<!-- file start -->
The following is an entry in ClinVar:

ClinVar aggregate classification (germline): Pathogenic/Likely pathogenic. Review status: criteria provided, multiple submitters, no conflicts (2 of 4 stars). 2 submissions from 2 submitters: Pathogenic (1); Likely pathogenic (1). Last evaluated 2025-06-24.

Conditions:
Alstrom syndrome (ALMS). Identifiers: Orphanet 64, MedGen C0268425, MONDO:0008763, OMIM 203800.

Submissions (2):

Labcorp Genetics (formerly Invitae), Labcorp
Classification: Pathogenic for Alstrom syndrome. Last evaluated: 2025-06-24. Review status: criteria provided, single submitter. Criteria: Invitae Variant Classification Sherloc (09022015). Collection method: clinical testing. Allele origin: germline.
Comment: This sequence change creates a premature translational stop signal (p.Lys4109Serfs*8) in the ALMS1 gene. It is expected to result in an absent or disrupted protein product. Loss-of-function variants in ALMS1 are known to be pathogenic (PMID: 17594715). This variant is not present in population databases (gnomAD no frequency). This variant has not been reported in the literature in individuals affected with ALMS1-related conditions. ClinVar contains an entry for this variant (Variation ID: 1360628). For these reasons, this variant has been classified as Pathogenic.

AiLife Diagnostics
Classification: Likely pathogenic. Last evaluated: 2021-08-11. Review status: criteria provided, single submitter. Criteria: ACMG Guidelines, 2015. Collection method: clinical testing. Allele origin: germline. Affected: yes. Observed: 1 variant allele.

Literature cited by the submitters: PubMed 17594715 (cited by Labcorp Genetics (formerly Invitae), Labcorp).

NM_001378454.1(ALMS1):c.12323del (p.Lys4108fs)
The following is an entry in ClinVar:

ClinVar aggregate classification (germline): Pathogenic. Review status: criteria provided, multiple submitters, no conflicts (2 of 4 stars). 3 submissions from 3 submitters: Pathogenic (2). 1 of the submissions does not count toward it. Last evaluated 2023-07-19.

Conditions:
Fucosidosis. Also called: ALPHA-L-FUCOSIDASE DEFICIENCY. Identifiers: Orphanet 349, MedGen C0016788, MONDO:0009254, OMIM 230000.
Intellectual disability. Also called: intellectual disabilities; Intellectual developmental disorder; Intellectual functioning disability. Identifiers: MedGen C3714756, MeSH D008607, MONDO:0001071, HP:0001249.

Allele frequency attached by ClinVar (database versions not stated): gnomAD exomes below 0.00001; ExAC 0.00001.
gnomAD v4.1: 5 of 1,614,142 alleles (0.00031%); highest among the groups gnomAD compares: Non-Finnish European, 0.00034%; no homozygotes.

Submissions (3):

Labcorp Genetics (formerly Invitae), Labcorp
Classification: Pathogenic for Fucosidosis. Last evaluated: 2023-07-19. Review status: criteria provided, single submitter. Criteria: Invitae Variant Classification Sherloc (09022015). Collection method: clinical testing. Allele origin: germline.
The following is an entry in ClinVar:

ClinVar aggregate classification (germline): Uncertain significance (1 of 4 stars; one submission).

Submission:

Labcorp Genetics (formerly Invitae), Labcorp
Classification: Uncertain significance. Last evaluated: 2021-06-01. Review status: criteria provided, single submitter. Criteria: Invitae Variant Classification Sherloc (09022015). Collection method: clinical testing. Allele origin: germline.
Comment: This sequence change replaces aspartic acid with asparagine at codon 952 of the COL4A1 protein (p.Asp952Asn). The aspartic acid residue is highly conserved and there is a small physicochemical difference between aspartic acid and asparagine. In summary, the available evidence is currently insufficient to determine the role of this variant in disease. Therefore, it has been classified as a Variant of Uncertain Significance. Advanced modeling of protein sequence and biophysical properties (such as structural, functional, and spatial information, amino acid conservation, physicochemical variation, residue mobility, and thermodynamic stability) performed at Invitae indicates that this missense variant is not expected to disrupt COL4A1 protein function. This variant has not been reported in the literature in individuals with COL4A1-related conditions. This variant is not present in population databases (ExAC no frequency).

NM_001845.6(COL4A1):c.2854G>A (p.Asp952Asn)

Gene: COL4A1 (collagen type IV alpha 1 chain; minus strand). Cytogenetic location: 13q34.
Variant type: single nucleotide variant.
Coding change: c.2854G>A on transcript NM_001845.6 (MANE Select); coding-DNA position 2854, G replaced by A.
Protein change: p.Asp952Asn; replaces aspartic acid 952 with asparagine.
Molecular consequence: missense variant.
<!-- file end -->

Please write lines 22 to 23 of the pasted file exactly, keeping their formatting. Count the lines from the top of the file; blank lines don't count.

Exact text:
Classification: Pathogenic for Fucosidosis. Last evaluated: 2023-07-19. Review status: criteria provided, single submitter. Criteria: Invitae Variant Classification Sherloc (09022015). Collection method: clinical testing. Allele origin: germline.
The following is an entry in ClinVar: